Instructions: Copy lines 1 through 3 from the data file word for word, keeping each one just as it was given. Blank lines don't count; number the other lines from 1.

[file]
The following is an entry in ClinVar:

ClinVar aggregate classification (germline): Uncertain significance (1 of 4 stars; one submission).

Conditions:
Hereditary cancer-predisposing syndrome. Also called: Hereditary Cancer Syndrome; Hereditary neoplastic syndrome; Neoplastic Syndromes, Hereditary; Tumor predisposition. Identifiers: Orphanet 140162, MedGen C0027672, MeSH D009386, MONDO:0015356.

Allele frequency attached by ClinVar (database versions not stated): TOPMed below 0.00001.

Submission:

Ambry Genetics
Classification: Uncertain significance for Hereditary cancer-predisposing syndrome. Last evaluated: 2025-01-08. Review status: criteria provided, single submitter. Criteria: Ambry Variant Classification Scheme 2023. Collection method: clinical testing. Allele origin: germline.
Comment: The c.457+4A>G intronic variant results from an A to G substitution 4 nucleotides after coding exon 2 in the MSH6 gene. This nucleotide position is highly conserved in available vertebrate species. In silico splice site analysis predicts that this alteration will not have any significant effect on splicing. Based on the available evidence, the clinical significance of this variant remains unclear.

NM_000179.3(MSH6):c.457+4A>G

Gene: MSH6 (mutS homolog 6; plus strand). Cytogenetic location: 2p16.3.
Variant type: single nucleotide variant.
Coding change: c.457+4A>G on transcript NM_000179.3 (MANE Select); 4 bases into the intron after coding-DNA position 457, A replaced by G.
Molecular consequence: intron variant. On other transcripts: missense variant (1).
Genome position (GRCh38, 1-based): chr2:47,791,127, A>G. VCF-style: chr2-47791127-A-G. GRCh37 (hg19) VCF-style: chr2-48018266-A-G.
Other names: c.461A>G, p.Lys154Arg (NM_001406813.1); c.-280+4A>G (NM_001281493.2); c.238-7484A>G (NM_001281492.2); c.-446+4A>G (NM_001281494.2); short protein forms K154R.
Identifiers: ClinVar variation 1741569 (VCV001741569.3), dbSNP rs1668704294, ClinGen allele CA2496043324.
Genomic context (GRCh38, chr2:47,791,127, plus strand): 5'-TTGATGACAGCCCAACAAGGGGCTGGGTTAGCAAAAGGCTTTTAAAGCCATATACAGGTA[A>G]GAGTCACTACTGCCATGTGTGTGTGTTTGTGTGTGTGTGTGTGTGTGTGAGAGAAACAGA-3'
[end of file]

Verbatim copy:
The following is an entry in ClinVar:

ClinVar aggregate classification (germline): Uncertain significance (1 of 4 stars; one submission).

Conditions: